Billy Paul, a singer whose suave but impassioned vocal style made “Me and Mrs. Jones,” a slow ballad about a man’s love for a married woman, a No. 1 hit in 1972, died on Sunday at his home in Blackwood, N.J. He was 81.
His manager, Beverly Gay, told The Associated Press that the cause was pancreatic cancer.
“Me and Mrs. Jones, ” written by Kenny Gamble, Leon Huff and Cary Gilbert, was one of the signature expressions of the 1970s Philadelphia sound, heard on a stream of hit records produced by Mr. Gamble and Mr. Huff for Philadelphia International Records.
A lush string arrangement and punchy horn parts complemented Mr. Paul’s velvety, husky baritone, which built from a near-whisper at the beginning of the song to a wrenching, drawn-out shout of “Me and Mrs. Jones” at climactic points.
The song, included on the album “360 Degrees of Billy Paul,” sold more than two million copies, earned Mr. Paul a Grammy Award in 1973 for best R&B male vocal performance, and “established musical standards for pop soul that have yet to be superseded,” the critic Robert Palmer wrote in The New York Times in 1978.
Nothing in Mr. Paul’ s later career came close to matching the success of “Me and Mrs. Jones,” which was later recorded by the Dramatics, Michael Bublé and others. In 1973, his label made the risky decision to release an up-tempo funk single, “Am I Black Enough For You?,” whose pointed political message kept it off mainstream radio stations.
Billy Paul. Me And Mrs Jones. Original Video Video by spermbank1
“People weren’t ready for that kind of a song after the pop success of ‘Mrs. Jones,’” Mr. Paul said in a 1977 interview with the music writer and producer John Abbey. “They were looking for a sequel, or at least something that wasn’t provocative.”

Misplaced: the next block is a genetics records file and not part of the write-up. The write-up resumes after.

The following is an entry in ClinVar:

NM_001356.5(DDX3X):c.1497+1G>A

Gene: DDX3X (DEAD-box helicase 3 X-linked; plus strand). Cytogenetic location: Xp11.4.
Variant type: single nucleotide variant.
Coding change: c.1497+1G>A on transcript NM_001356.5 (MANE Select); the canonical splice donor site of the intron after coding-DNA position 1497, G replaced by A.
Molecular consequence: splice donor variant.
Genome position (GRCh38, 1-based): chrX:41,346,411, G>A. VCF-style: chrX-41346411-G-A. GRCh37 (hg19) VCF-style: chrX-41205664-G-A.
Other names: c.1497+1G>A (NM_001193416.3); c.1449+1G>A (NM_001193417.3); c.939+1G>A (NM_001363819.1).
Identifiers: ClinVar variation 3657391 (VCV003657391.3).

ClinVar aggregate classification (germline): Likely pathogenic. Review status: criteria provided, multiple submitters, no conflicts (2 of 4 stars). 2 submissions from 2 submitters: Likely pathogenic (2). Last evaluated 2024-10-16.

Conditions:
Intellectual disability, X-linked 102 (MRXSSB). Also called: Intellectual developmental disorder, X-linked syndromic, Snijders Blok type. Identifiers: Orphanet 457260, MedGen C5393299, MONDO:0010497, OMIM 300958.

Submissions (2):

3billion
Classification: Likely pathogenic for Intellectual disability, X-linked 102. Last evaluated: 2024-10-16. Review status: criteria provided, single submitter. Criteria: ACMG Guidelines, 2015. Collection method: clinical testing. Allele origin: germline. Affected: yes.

He broke into the Top 40 with “Thanks for Saving My Life” in 1973, but after that only two of his singles cracked the Top 100: ”Let’s Make a Baby” (1976) and “Let’s Clean Up the Ghetto,” a 1977 single featuring several of Philadelphia International’s stars, including Lou Rawls, Teddy Pendergrass and the O’Jays, recording as the Philadelphia International All-Stars.
He was born Paul Williams on Dec. 1, 1934, in Philadelphia. Early on he became enamored of the silky vocal style of crooners like Nat King Cole and Johnny Mathis. Because he had a high upper range, he also gravitated toward Ella Fitzgerald, Sarah Vaughan, Dinah Washington and other female singers.
“The male singers who had the same range I did, when I was growing up, didn’t do much for me,” he told Tony Cummings, the author of “The Sound of Philadelphia” (1975). “But put on Nina Simone, Carmen McRae or Nancy Wilson, and I’d be in seventh heaven. Female vocalists just did more with their voices, and that’s why I paid more attention to them.”
After attending the West Philadelphia Music School and the Granoff School of Music, he sang in local jazz clubs and recorded ballads for minor labels before being drafted into the Army, serving in the same unit as Elvis Presley in West Germany. With Gary Crosby, Bing Crosby’s son, he formed the Jazz Blues Symphony Band.
“We tried to get Elvis to join but he wanted to be a jeep driver,” he told the magazine Blues and Soul in March.
He was singing with a jazz trio in Philadelphia when Mr. Gamble offered him a contract with his new label, Gamble Records. Mr. Paul, who had changed his name to avoid confusion with other performers named Paul Williams, recorded an album of jazz standards, “Feelin’ Good at the Cadillac Club,” for Gamble in 1968 and the more commercial “Ebony Woman” for its successor, Neptune Records, which evolved into Philadelphia International in 1971.
Mr. Paul is survived by his wife, Blanche Williams, and two children. Complete information on his survivors was not immediately available.